“Zena”, a woman Ruhama has supported, tells her story – from being trafficked into Ireland to moving into a new...read more
In the city of Philadelphia, there is a poignant and imposing monument to the Irish famine. It is an Irish famine ship: on one side, life-size figures of emaciated and despairing emigrants embark leaving home; on the other side, smiling and hope-filled faces disembark. A fresh start in a new world.
Recently, there has been a heightened awareness of the arrival to our country of migrants, refugees and asylum seekers, knocking on our door in search of protection, security and a better future. People who have lost or given everything, in some cases even their lives, in a desperate attempt to escape the devastating effects of climate change, war, persecution and poverty.
We have been horrified by the harrowing stories of migrants found hiding and, more shockingly, dead in truck containers – modern coffin ships. We are wrestling with the complex issues around housing and integrating migrants in asylum centres. More worrying is the emerging fear of ‘the other’, the foreigner, the stranger. To some extent, the fear is legitimate because the preparation for this encounter is lacking. Some parish communities’ traditional tranquillity seem to be threatened. The problem is not that we have doubts and fears, but when they condition our way of thinking and acting to the point of making us intolerant, closed and perhaps – without realizing it – even racist.
Most of us would balk at the idea that we are racist because we understand racism on an individual rather than structural level. Many of us can point to friends of different colour, religion, ethnic group and believe we are open, unbiased and tolerant to the ‘other’. However, a recent EU Report highlighted worrying patterns of racist behaviour in Ireland. Surprisingly, figures of harassment, discrimination and racism were significantly higher in Ireland than in many other European countries. A new language of racism, mostly opportunistic, understated, but no less toxic, has emerged in our public and political discourse, stoking hostility towards the ‘other’ and testing our own sense of hospitality for the first time.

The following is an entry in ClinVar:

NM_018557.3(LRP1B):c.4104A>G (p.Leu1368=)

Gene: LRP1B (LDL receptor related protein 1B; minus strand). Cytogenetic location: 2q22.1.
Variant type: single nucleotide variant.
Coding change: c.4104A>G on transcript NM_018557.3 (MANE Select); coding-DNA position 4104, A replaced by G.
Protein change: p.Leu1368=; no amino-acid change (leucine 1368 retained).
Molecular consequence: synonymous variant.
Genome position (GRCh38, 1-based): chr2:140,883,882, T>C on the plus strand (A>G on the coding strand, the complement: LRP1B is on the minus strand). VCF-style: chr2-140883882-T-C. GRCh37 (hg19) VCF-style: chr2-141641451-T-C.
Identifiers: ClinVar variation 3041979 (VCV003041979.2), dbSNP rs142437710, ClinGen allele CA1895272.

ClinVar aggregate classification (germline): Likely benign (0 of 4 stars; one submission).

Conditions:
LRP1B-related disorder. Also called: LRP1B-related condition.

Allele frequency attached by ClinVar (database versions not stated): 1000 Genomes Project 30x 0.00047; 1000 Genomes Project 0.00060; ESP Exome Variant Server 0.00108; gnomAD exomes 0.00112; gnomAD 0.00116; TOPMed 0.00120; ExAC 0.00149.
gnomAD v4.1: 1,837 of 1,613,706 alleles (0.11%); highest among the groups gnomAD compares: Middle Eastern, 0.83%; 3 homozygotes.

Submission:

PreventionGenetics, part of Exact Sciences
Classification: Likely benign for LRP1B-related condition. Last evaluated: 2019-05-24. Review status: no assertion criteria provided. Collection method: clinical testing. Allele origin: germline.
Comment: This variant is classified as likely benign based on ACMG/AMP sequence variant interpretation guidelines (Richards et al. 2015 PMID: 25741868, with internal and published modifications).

Ultimately, none of us can escape bearing a resemblance, warts and all, to the sense of cultural and economic entitlement and privilege, even superiority, that raises and forms us in the western world, including Ireland. It takes a lot of critical thinking and intentional unlearning to change that.
Even Jesus had to confront his ingrained prejudices; indeed, even racism. The Gospels recount his stunning and unique encounter with a Syro-Phoenician woman desperately seeking a cure for her sick daughter. The disciples dismiss her as she was considered racially inferior. Surprisingly, Jesus sharply rejects her appeal. His mission is to the Jews only; his tribe; the children of God. When the woman insists, Jesus dismisses her again– calling her shockingly a ‘dog’ – a racial slur. The woman doesn’t challenge his insult. Like so many victims in history, she has internalized her inferiority. But her repartee: “Even the dogs under the table eat the children’s crumbs” is the only recorded encounter that left Jesus speechless. If we truly celebrate the mystery of the Incarnation, of God who takes human flesh, it should not surprise us that Jesus could not have avoided the effects of the prejudices that had shaped his human and cultural identity from childhood.